In what is a long novel, there are just two quibbles for me. One is Copperfield's attraction to Dora, who comes across as little more than an ornament, a twittering bird ... full review

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"A little long perhaps, but very fresh and entertaining" - by Didier (Ghent, Belgium)
Evelina is the (unacknowledged) child of Lord Belmont, and after the death of her mother has been raised by the clergyman Mr. Villars. Having turned sixteen, she is now about to 'enter into the world', and it is mostly Evelina herself who tells her story in a series of letters to her godfather Mr. Villars while she is in staying with friends (in London and diverse other places). At first everything seems perfect bliss: Evelina stays in charming company, goes to her first ball, the theater, the opera, etc. But soon she is confronted with the fact that there's more to 'the world' than this carefree existence in the company of nothing but the most charming people: some men, so it seems, have hidden agendas, and neither are all the women as decent as one might suppose. There is the jockeying for position, (cruel) humour at the expense of others, ... full review

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"An Entertaining and Enjoyable Read" - by Susannah B
When the young and pretty Lucy Honeychurch visits Florence with her much older and rather prim cousin Charlotte acting as chaperone, she is dismayed to find the rooms at the pension at which they are staying are without a view. Already staying at the pension is Mr Emerson (a middle-aged man of a lower social class than Lucy and Charlotte) with his son George, and Mr Emerson is very keen to offer Lucy and Charlotte his and George's rooms which are complete with the desired view over the Arno. Charlotte, though, is offended by Mr Emerson's over-familiar approach and refuses his offer, afraid that by accepting she will put herself and Lucy under an undesirable obligation to someone of a lower social standing. However, when Mr Beeb, an Anglican clergyman with whom Lucy has already become acquainted back in England, intervenes and assures Charlotte that Mr Emerson only ... full review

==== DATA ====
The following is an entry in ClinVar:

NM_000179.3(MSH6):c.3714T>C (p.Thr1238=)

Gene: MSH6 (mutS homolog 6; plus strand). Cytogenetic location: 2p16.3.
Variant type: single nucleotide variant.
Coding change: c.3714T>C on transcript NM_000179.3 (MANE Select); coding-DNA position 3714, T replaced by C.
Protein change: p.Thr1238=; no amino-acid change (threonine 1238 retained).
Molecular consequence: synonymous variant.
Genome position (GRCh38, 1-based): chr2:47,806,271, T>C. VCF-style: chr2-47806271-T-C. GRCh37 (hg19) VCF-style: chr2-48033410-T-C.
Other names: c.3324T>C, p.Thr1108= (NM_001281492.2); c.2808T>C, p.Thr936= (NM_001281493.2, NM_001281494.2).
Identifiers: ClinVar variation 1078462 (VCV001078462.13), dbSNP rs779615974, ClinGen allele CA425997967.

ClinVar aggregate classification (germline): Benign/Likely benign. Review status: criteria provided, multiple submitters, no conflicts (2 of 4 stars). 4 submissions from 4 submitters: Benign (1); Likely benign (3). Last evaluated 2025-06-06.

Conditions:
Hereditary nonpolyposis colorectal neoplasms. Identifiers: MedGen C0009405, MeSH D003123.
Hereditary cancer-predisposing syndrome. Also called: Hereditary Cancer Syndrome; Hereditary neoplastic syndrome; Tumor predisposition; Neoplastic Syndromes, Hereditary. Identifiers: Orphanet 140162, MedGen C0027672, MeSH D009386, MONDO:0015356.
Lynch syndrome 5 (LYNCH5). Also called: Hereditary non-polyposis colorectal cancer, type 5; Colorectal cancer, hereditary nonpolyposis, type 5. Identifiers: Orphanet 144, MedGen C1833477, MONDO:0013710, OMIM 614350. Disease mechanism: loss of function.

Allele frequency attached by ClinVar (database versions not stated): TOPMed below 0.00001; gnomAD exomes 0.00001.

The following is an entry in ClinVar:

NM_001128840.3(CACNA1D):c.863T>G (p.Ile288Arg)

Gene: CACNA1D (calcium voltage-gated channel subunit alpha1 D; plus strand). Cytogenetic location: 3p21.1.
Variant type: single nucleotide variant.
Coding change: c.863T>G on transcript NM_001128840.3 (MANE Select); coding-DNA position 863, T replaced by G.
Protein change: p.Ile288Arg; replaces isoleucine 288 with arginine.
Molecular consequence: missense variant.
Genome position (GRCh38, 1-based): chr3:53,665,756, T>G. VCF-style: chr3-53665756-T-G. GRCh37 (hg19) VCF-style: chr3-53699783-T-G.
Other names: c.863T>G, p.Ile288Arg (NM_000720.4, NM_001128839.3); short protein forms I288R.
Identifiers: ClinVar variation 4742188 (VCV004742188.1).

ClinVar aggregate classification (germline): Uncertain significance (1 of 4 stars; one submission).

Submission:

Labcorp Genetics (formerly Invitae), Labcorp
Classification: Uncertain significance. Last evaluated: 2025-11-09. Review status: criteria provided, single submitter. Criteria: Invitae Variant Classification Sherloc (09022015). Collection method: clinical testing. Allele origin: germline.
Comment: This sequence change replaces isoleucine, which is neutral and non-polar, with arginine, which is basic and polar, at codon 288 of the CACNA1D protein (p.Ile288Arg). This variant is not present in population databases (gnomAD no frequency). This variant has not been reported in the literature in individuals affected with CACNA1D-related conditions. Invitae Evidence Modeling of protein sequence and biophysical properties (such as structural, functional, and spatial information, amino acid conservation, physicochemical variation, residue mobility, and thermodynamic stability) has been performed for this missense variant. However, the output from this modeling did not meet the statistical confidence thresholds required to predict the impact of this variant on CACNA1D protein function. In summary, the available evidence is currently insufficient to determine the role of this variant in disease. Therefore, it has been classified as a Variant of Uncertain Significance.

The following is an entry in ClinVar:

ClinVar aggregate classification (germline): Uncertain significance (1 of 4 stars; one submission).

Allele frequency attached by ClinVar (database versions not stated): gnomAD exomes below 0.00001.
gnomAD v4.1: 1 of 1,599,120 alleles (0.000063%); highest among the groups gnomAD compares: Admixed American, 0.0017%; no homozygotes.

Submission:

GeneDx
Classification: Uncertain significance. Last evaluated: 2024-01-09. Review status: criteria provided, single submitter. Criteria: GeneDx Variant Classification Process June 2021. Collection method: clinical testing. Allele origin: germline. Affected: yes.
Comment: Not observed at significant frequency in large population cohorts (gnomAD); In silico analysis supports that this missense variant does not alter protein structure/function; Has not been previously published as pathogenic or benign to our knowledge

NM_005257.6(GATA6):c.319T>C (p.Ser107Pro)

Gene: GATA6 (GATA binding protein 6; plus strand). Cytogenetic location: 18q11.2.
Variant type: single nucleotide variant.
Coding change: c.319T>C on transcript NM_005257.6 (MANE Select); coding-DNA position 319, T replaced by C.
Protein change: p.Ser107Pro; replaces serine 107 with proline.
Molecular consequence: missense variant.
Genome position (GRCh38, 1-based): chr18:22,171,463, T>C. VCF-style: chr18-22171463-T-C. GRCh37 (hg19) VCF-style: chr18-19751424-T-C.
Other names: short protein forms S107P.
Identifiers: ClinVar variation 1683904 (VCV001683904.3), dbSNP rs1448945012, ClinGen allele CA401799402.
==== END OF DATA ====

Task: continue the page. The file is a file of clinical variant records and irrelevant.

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"Foreshadowing Feminism" - by Christine Frost (Herefordshire)
Kate Chopin's short, beautifully written novel describes the evolution of a respectable New Orleans matron in the last year of the 19th century. Wife of a successful New Orleans businessman and mother of two, Edna Pontellier is first revealed to us as a wife with vague, unexpressed feelings of being discontent, undervalued and disillusioned with her apparently solid marriage and conventional upper middle class life. Spending the summer on an island resort, she meets and falls in love with Robert, and discovers unexplored depths of infatuation and erotic longing. Although unconsummated, the 'affair' haunts Edna upon her return to normal life at the end of the summer and she starts to rebel against the normal expectations placed upon her. When her husband's trip to New York on business leaves her alone with time and freedom to contemplate her life, she begins a process of reinvention that inspires her to re-visit ... full review